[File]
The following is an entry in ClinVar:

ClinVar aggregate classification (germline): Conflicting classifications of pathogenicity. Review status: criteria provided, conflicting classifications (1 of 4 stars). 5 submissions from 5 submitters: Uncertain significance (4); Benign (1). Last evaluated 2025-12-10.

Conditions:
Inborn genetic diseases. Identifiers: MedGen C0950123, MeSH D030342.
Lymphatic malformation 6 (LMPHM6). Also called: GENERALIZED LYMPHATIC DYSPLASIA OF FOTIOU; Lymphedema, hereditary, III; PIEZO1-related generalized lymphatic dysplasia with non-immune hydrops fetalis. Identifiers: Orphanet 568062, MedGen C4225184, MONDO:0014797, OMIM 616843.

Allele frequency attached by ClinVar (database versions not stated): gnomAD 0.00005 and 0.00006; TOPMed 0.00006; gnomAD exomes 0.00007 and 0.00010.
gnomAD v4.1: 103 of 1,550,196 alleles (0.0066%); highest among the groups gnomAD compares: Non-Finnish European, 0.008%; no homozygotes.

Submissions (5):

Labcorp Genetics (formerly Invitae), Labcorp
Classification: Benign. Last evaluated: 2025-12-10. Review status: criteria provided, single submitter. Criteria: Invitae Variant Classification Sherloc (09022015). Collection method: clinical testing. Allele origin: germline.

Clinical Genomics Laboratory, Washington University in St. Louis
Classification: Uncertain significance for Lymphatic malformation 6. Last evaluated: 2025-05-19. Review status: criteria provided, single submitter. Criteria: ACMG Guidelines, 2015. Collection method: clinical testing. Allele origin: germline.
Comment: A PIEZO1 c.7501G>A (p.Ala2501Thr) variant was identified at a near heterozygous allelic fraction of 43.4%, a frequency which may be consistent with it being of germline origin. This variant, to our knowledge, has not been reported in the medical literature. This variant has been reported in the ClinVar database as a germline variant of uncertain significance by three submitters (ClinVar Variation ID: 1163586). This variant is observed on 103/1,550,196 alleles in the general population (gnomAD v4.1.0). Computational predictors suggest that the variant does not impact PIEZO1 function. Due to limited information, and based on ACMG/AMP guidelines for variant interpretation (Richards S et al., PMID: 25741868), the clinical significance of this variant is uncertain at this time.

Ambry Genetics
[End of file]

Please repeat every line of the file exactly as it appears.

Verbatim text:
The following is an entry in ClinVar:

ClinVar aggregate classification (germline): Conflicting classifications of pathogenicity. Review status: criteria provided, conflicting classifications (1 of 4 stars). 5 submissions from 5 submitters: Uncertain significance (4); Benign (1). Last evaluated 2025-12-10.

Conditions:
Inborn genetic diseases. Identifiers: MedGen C0950123, MeSH D030342.
Lymphatic malformation 6 (LMPHM6). Also called: GENERALIZED LYMPHATIC DYSPLASIA OF FOTIOU; Lymphedema, hereditary, III; PIEZO1-related generalized lymphatic dysplasia with non-immune hydrops fetalis. Identifiers: Orphanet 568062, MedGen C4225184, MONDO:0014797, OMIM 616843.

Allele frequency attached by ClinVar (database versions not stated): gnomAD 0.00005 and 0.00006; TOPMed 0.00006; gnomAD exomes 0.00007 and 0.00010.
gnomAD v4.1: 103 of 1,550,196 alleles (0.0066%); highest among the groups gnomAD compares: Non-Finnish European, 0.008%; no homozygotes.

Submissions (5):

Labcorp Genetics (formerly Invitae), Labcorp
Classification: Benign. Last evaluated: 2025-12-10. Review status: criteria provided, single submitter. Criteria: Invitae Variant Classification Sherloc (09022015). Collection method: clinical testing. Allele origin: germline.

Clinical Genomics Laboratory, Washington University in St. Louis
Classification: Uncertain significance for Lymphatic malformation 6. Last evaluated: 2025-05-19. Review status: criteria provided, single submitter. Criteria: ACMG Guidelines, 2015. Collection method: clinical testing. Allele origin: germline.
Comment: A PIEZO1 c.7501G>A (p.Ala2501Thr) variant was identified at a near heterozygous allelic fraction of 43.4%, a frequency which may be consistent with it being of germline origin. This variant, to our knowledge, has not been reported in the medical literature. This variant has been reported in the ClinVar database as a germline variant of uncertain significance by three submitters (ClinVar Variation ID: 1163586). This variant is observed on 103/1,550,196 alleles in the general population (gnomAD v4.1.0). Computational predictors suggest that the variant does not impact PIEZO1 function. Due to limited information, and based on ACMG/AMP guidelines for variant interpretation (Richards S et al., PMID: 25741868), the clinical significance of this variant is uncertain at this time.

Ambry Genetics